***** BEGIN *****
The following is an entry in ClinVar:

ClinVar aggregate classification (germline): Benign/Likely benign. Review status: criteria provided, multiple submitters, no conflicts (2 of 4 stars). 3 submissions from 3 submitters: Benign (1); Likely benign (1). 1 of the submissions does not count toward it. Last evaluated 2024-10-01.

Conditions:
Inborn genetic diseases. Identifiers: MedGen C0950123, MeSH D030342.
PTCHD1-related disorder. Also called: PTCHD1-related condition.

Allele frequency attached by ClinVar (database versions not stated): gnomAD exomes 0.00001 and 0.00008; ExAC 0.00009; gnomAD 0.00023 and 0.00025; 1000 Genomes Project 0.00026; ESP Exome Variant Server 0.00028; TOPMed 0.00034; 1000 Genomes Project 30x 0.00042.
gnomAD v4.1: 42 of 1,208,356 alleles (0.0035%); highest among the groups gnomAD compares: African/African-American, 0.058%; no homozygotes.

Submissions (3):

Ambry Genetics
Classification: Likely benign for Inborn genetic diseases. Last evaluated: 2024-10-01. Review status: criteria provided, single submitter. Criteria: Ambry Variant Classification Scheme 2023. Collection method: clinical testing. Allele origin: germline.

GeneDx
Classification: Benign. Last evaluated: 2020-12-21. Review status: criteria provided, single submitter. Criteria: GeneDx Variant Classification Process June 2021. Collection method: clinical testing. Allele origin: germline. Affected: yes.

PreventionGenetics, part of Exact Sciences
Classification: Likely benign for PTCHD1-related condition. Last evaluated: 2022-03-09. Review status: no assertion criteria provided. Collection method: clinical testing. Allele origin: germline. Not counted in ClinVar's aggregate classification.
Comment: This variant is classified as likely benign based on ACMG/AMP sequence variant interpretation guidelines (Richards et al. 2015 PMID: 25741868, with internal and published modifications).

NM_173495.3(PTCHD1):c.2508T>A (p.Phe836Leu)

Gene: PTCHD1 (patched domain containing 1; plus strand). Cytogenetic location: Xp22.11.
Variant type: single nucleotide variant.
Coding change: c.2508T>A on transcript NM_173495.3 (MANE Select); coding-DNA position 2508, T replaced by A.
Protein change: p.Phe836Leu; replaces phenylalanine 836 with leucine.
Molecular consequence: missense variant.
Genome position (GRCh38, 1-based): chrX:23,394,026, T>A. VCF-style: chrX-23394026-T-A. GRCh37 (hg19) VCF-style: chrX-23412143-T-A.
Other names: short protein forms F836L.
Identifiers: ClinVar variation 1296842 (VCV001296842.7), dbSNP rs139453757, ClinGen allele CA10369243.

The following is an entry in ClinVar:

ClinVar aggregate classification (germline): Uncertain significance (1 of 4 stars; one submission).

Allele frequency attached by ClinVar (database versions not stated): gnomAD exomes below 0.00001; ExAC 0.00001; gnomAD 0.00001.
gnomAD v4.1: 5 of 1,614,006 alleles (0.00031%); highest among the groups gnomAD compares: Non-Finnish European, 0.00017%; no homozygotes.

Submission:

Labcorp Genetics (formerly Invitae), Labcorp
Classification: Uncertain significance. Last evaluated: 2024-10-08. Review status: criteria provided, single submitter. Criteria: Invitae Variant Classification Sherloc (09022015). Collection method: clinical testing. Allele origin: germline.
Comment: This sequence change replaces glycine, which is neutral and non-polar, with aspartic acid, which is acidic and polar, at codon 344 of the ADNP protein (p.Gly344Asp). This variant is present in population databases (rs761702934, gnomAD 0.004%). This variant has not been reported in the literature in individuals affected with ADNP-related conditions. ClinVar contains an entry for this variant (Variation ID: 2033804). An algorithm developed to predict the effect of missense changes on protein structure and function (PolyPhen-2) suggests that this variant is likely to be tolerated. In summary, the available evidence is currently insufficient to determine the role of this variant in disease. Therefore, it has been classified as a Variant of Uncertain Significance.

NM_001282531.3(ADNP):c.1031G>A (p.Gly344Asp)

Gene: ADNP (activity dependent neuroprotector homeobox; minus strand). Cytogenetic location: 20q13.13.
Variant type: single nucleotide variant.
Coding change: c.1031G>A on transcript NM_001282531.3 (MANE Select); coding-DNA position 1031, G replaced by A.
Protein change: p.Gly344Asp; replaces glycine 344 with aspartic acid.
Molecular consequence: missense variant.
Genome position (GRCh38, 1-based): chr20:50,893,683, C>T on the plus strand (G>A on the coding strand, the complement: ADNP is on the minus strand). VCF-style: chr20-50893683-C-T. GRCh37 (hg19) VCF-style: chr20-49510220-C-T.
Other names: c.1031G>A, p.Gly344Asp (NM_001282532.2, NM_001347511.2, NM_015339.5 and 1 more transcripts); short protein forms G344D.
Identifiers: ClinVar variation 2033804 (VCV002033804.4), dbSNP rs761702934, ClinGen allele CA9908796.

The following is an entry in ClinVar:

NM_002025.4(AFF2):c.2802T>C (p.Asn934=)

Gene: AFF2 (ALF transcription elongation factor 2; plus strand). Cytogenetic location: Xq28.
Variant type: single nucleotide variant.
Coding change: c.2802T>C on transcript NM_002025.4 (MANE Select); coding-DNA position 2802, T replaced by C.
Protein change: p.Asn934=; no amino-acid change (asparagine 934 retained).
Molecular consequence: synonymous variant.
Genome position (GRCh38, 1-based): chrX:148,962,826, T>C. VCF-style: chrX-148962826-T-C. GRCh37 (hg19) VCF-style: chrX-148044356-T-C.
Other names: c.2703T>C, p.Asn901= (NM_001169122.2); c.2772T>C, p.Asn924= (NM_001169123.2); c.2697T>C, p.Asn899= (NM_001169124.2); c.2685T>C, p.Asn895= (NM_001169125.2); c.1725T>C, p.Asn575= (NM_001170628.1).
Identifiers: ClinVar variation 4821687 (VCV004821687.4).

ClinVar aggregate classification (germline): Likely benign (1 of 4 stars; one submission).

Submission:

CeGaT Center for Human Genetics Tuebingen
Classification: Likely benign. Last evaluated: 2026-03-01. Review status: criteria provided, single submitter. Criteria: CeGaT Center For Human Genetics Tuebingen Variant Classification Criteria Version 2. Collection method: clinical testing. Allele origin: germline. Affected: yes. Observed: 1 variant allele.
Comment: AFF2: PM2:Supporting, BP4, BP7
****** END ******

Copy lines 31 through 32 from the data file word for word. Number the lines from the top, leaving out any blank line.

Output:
Classification: Uncertain significance. Last evaluated: 2024-10-08. Review status: criteria provided, single submitter. Criteria: Invitae Variant Classification Sherloc (09022015). Collection method: clinical testing. Allele origin: germline.
Comment: This sequence change replaces glycine, which is neutral and non-polar, with aspartic acid, which is acidic and polar, at codon 344 of the ADNP protein (p.Gly344Asp). This variant is present in population databases (rs761702934, gnomAD 0.004%). This variant has not been reported in the literature in individuals affected with ADNP-related conditions. ClinVar contains an entry for this variant (Variation ID: 2033804). An algorithm developed to predict the effect of missense changes on protein structure and function (PolyPhen-2) suggests that this variant is likely to be tolerated. In summary, the available evidence is currently insufficient to determine the role of this variant in disease. Therefore, it has been classified as a Variant of Uncertain Significance.